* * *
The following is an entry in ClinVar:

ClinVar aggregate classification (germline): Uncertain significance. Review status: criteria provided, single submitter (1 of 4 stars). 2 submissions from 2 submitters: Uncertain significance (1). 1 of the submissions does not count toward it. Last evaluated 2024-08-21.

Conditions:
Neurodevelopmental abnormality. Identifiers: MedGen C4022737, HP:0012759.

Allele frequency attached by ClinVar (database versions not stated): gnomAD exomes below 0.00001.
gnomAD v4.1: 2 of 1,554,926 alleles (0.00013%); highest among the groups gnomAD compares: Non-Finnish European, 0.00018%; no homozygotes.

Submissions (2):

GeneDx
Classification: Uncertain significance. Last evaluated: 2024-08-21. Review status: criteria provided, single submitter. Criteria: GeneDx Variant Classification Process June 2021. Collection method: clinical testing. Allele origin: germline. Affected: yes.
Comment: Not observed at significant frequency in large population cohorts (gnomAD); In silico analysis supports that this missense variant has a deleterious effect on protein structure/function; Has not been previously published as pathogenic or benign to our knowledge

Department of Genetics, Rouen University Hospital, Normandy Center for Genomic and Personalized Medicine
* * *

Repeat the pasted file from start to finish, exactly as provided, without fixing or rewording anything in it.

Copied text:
The following is an entry in ClinVar:

ClinVar aggregate classification (germline): Uncertain significance. Review status: criteria provided, single submitter (1 of 4 stars). 2 submissions from 2 submitters: Uncertain significance (1). 1 of the submissions does not count toward it. Last evaluated 2024-08-21.

Conditions:
Neurodevelopmental abnormality. Identifiers: MedGen C4022737, HP:0012759.

Allele frequency attached by ClinVar (database versions not stated): gnomAD exomes below 0.00001.
gnomAD v4.1: 2 of 1,554,926 alleles (0.00013%); highest among the groups gnomAD compares: Non-Finnish European, 0.00018%; no homozygotes.

Submissions (2):

GeneDx
Classification: Uncertain significance. Last evaluated: 2024-08-21. Review status: criteria provided, single submitter. Criteria: GeneDx Variant Classification Process June 2021. Collection method: clinical testing. Allele origin: germline. Affected: yes.
Comment: Not observed at significant frequency in large population cohorts (gnomAD); In silico analysis supports that this missense variant has a deleterious effect on protein structure/function; Has not been previously published as pathogenic or benign to our knowledge

Department of Genetics, Rouen University Hospital, Normandy Center for Genomic and Personalized Medicine